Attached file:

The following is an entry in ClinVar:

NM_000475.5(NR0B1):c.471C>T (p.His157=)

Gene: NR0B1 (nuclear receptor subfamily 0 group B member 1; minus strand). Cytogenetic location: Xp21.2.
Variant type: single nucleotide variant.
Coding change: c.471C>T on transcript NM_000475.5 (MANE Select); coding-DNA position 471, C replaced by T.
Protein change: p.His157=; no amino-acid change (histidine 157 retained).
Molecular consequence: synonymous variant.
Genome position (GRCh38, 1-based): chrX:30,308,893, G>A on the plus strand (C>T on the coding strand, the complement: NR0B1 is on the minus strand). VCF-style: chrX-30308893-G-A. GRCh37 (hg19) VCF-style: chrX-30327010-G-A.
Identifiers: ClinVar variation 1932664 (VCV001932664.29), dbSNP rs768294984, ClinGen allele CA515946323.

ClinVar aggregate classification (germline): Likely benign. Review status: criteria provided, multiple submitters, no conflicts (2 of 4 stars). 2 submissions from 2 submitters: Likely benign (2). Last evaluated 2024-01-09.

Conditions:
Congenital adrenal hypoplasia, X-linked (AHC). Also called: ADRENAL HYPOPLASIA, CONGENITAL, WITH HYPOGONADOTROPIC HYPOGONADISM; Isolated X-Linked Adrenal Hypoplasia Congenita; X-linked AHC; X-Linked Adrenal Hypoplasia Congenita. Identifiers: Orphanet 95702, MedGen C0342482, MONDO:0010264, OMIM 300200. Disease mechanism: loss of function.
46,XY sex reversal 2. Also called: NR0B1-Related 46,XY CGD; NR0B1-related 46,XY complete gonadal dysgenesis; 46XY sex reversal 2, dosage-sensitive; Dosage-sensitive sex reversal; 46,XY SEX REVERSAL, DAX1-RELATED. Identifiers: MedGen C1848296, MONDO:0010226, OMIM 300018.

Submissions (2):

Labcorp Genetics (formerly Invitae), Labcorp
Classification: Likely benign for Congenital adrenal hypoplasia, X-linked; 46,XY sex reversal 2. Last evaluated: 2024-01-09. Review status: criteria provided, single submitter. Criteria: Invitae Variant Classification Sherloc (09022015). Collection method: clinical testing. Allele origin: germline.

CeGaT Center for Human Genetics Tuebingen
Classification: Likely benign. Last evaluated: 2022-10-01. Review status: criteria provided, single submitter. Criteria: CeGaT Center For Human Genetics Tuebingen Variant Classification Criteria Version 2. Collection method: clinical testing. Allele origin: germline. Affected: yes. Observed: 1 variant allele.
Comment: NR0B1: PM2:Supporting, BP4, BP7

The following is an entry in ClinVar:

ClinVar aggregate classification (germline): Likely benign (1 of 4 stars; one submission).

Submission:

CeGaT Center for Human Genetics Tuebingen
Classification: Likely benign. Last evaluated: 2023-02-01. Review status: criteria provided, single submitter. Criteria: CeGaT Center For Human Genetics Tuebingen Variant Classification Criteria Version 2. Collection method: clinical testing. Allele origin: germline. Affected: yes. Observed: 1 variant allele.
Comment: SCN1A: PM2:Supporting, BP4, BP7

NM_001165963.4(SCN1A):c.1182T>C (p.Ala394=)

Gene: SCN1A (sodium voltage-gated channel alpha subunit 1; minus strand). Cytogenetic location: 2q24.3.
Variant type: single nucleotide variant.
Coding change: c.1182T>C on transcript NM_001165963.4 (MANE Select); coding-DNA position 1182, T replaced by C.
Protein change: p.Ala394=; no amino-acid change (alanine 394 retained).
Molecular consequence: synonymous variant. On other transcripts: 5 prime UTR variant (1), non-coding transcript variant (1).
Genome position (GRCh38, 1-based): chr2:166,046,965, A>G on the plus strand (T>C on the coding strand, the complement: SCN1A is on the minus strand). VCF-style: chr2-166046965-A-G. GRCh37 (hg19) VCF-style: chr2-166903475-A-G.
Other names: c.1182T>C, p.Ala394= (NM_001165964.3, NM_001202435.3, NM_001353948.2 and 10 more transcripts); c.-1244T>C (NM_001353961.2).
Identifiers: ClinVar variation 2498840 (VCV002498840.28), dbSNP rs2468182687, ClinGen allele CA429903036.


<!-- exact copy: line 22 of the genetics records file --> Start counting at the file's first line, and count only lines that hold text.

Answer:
Submission: